Paco Koenig, NO ONE HATES YOU BETTER, 2018
Paco Koenig, VERTIGO, 2018
Paco Koenig, PLEXUS, 2018
Paco Koenig, INCOMING SECOND ATTEMPT, 2018
Paco Koenig, SHE SAID SHE LIKED ME BUT THEN SHE FOUND I WAS BROKE, 2018
Paco Koenig, NO PROPRIOCEPTION, 2018
Max Bossier: Paco, are you a painter?
Paco Koenig: Well, I don’t like labels, but yes you could say that I am a painter.
MB: Please describe the process of creating your ‚paintings‘. Is it conscious or unconscious?
PK: I always find out that my work is about contradictions. Because I work on the aluminium panels, there is sort of only one try to scrape in the marks on the surface, compared to a more traditional style like canvas where you can easily substract and add any material. Once the mark is made, you can not erase it. So in that sense it is very conscious. But at the same time, the marks are only revealed when I clean the surface with the oil colour. You could say conscious unconsciousness. I think one thing that painting does well is to transmit contradictory content in a single work.
MB: Do the inscriptions on your works have any meaning?
PK: I’m just fascinated by the fact that humans have that inner instinct to make a mark on a surface, to be remembered in a way. I think this desire goes back to the cave paintings in the south of France. Those first marks are like a template for everything that comes after, including the screens that we are staring into.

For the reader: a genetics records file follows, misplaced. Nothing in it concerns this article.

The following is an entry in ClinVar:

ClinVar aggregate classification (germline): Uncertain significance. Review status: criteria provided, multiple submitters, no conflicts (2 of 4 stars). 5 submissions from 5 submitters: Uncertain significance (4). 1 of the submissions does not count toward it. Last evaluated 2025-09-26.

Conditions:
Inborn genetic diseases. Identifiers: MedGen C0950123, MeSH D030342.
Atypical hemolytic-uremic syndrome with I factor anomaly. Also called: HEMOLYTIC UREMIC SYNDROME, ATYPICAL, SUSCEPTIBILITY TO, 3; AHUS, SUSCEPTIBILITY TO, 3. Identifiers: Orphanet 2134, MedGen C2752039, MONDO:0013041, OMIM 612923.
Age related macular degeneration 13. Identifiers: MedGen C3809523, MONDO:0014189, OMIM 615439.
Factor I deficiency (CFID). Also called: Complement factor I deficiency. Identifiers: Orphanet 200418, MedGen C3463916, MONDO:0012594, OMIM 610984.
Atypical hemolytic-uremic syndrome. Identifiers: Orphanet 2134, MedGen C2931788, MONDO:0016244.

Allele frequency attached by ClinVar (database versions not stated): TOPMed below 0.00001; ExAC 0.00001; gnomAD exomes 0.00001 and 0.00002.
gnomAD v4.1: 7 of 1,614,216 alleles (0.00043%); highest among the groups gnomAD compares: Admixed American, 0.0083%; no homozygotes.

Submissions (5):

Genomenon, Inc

MB: Everybody talks about references in artworks. I can spot a few ones in your paintings but I don’t want to talk about them. Let’s rather focus on this question: Is it even possible to create new abstract paintings when Twombly, Basquiat (spoiler: reference), Pollock or Rothko have been there before you?
PK: With abstract painting, I feel like you’re entering into a shared space. There’s everyone who’s painted in the past, and everyone who is painting in the present. The past is great, because the old can transform into something new. All the great artist who were before me are my post-mortem sources.
MB: Are you a zombie formalist?
PK: I hope not.
MB: Are you nervous about your first show?
PK: Not so much.
MB: I have always admired you for your aesthetic sensibility. You studied architecture, designed furniture (very good furniture indeed) and now you are an artist. Was there a point in your life when you realized — I have to paint?
PK: You can not do architecture on your own. It’s very much a team effort. Most of the time you’re confronted with a problem and you have to come up with a solution. It’s the same in design. At some point I wanted to be left alone and deal with my own shit. Couple of years ago, I found this sketch that I made in one of my books and I thought that I had to convert this into a larger scale work. That was basically the turning point.
MB: Is it even appropriate to interview an artist who did not have a single show yet?
PK: Feels a little bit pretentious.